Girls who marry young are 50 percent more likely to drop out of high school and four times less likely to graduate college.

Over 4,000 minors were listed on marriage license applications in just 50 North Carolina counties between 2000 and 2019. That number is estimated to be close to 10,000 for the entire state. (Pikist)

We are two high school seniors, both age 17, from Chatham County, N.C. We’re good friends and have been attending Woods Charter School since Kindergarten. These days we split our time between online school, our extracurriculars and hanging out with friends (masked and socially distanced, of course). You can typically find us camping on Jordan Lake, exploring new spots around our town or just huddled in some blankets outside after work discussing what’s new. Next year, we will both attend college and plan to study Sociology and Biology. This is an exciting time in our lives, and we’re cherishing every moment of it.

Marriage is the last thing on our minds.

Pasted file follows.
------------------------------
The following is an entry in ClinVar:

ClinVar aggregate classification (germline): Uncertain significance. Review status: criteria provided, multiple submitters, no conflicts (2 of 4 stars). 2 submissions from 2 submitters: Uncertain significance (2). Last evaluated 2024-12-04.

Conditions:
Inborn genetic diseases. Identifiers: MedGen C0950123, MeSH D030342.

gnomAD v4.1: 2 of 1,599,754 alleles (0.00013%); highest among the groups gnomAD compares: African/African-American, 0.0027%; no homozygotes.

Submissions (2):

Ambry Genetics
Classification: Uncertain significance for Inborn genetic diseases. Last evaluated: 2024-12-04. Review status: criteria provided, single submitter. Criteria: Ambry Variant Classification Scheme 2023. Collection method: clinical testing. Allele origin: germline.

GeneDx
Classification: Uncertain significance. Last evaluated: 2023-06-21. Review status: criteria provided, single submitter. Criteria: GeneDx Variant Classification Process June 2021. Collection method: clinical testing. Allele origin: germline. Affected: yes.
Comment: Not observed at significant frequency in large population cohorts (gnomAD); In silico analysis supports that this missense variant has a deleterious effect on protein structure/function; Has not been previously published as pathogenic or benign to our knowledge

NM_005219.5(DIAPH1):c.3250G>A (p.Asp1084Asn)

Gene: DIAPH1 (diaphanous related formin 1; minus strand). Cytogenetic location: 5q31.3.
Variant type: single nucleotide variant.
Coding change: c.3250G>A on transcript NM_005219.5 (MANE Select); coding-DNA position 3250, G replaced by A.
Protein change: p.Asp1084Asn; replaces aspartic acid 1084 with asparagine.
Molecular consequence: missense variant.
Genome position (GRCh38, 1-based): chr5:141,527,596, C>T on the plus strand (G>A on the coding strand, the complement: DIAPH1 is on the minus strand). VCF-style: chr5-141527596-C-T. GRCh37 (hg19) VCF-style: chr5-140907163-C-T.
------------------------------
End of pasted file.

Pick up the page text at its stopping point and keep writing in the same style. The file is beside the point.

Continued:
Months ago, when we first got on a call with the Tahirih Justice Center, we weren’t quite sure what to expect. The two of us were representing our Girl’s Learn International (GLI) chapter in potential engagement with Tahirih’s initiatives. Right away, we were shocked to learn how dire the child marriage situation is in North Carolina. How could we have not known about this stark reality of our home state? Immediately we knew we had to do something about it and set off to further educate ourselves on the issue.

As it turns out,the situation is much worse than we could have imagined. Research from the International Center for Research on Women shows that over 4,000 minors were listed on marriage license applications in just 50 North Carolina counties between 2000 and 2019. That number is estimated to be close to 10,000 for the entire state.

Even more shocking to us was that nearly 93 percent of those minors were marrying an adult, not another minor. Meaning that, for the most part, these are not high school sweethearts. In fact, over 200 minors married an adult at least 10 years older than themselves, and 26 minors married an adult 20 or more years older.


Here at Ms., our team is continuing to report through this global health crisis—doing what we can to keep you informed and up-to-date on some of the most underreported issues of this pandemic. We ask that you consider supporting our work to bring you substantive, unique reporting—we can’t do it without you. Support our independent reporting and truth-telling for as little as $5 per month.